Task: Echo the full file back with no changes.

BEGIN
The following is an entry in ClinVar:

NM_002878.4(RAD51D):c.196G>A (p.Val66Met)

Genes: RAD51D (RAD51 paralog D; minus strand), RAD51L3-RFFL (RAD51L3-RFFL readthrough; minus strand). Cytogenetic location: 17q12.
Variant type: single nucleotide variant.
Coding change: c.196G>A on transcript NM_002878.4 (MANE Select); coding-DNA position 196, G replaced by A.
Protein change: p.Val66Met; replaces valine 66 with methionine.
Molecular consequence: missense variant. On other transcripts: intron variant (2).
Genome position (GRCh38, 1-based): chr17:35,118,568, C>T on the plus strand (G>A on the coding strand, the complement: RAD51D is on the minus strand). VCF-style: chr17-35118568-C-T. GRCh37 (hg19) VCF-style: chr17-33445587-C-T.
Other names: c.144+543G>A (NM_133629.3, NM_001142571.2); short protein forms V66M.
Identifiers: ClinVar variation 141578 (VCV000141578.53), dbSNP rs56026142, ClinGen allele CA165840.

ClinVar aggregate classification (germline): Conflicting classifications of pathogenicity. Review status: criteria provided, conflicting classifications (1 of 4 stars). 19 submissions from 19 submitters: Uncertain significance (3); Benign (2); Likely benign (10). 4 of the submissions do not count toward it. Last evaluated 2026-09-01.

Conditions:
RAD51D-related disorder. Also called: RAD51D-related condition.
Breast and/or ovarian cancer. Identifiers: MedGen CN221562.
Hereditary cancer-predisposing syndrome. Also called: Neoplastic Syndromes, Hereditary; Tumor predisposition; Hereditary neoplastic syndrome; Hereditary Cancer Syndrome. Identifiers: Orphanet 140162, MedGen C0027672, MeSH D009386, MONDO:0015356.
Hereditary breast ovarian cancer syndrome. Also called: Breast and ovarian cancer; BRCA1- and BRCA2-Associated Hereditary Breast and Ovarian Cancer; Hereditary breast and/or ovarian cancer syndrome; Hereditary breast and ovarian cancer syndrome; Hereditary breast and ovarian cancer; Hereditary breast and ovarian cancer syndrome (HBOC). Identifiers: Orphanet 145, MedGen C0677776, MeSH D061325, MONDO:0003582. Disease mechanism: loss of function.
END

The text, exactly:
The following is an entry in ClinVar:

NM_002878.4(RAD51D):c.196G>A (p.Val66Met)

Genes: RAD51D (RAD51 paralog D; minus strand), RAD51L3-RFFL (RAD51L3-RFFL readthrough; minus strand). Cytogenetic location: 17q12.
Variant type: single nucleotide variant.
Coding change: c.196G>A on transcript NM_002878.4 (MANE Select); coding-DNA position 196, G replaced by A.
Protein change: p.Val66Met; replaces valine 66 with methionine.
Molecular consequence: missense variant. On other transcripts: intron variant (2).
Genome position (GRCh38, 1-based): chr17:35,118,568, C>T on the plus strand (G>A on the coding strand, the complement: RAD51D is on the minus strand). VCF-style: chr17-35118568-C-T. GRCh37 (hg19) VCF-style: chr17-33445587-C-T.
Other names: c.144+543G>A (NM_133629.3, NM_001142571.2); short protein forms V66M.
Identifiers: ClinVar variation 141578 (VCV000141578.53), dbSNP rs56026142, ClinGen allele CA165840.

ClinVar aggregate classification (germline): Conflicting classifications of pathogenicity. Review status: criteria provided, conflicting classifications (1 of 4 stars). 19 submissions from 19 submitters: Uncertain significance (3); Benign (2); Likely benign (10). 4 of the submissions do not count toward it. Last evaluated 2026-09-01.

Conditions:
RAD51D-related disorder. Also called: RAD51D-related condition.
Breast and/or ovarian cancer. Identifiers: MedGen CN221562.
Hereditary cancer-predisposing syndrome. Also called: Neoplastic Syndromes, Hereditary; Tumor predisposition; Hereditary neoplastic syndrome; Hereditary Cancer Syndrome. Identifiers: Orphanet 140162, MedGen C0027672, MeSH D009386, MONDO:0015356.
Hereditary breast ovarian cancer syndrome. Also called: Breast and ovarian cancer; BRCA1- and BRCA2-Associated Hereditary Breast and Ovarian Cancer; Hereditary breast and/or ovarian cancer syndrome; Hereditary breast and ovarian cancer syndrome; Hereditary breast and ovarian cancer; Hereditary breast and ovarian cancer syndrome (HBOC). Identifiers: Orphanet 145, MedGen C0677776, MeSH D061325, MONDO:0003582. Disease mechanism: loss of function.